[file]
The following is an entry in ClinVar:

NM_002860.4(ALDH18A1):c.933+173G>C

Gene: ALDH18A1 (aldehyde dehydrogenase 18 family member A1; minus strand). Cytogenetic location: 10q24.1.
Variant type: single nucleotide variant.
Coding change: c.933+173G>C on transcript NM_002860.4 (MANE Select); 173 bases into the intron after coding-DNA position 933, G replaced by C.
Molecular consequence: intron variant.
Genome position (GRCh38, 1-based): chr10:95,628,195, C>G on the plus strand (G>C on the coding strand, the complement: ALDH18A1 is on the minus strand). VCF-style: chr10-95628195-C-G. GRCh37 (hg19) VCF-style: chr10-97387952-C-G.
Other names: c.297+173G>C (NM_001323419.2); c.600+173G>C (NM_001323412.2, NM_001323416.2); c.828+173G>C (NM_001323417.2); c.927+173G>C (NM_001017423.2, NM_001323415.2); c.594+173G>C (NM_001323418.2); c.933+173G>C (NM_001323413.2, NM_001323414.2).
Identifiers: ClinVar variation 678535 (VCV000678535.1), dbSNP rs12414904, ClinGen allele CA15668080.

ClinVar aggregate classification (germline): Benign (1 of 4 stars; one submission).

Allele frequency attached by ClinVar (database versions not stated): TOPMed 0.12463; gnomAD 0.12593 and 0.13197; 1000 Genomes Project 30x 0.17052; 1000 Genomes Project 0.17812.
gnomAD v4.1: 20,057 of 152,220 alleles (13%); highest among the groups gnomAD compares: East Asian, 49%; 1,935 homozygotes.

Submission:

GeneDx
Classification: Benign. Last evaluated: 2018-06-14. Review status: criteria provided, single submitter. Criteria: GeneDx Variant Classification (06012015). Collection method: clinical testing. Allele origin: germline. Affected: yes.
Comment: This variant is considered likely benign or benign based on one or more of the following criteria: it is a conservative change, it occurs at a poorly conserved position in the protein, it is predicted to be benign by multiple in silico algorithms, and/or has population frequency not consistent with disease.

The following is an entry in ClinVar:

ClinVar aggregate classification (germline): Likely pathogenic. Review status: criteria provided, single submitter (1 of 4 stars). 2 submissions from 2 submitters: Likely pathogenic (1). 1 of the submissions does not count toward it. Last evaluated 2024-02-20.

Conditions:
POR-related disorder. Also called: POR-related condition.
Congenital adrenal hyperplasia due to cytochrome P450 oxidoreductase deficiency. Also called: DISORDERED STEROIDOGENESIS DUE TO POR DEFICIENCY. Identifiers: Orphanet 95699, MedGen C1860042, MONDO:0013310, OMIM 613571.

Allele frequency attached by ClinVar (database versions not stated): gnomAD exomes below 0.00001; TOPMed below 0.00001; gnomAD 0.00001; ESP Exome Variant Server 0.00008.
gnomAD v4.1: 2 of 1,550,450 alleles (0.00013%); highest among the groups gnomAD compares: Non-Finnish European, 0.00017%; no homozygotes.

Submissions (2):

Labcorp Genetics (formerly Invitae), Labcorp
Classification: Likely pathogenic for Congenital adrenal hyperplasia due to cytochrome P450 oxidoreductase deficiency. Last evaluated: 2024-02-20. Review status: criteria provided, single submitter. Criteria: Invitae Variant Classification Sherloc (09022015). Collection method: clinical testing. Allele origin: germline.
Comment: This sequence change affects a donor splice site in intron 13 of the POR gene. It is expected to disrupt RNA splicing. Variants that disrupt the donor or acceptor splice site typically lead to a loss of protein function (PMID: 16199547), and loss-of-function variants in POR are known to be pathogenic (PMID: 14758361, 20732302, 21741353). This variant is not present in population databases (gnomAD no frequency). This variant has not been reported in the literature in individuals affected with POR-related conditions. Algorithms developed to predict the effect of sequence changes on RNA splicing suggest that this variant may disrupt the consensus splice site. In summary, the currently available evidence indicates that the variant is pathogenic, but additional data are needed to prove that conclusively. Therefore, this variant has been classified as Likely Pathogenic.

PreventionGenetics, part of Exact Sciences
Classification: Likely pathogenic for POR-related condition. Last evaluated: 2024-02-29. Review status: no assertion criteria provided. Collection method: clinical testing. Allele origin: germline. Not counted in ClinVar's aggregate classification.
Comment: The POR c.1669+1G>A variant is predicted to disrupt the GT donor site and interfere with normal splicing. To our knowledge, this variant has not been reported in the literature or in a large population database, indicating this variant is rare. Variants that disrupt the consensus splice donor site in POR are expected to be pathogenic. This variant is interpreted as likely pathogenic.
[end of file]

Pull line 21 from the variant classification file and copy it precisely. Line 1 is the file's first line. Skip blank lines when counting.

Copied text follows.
Congenital adrenal hyperplasia due to cytochrome P450 oxidoreductase deficiency. Also called: DISORDERED STEROIDOGENESIS DUE TO POR DEFICIENCY. Identifiers: Orphanet 95699, MedGen C1860042, MONDO:0013310, OMIM 613571.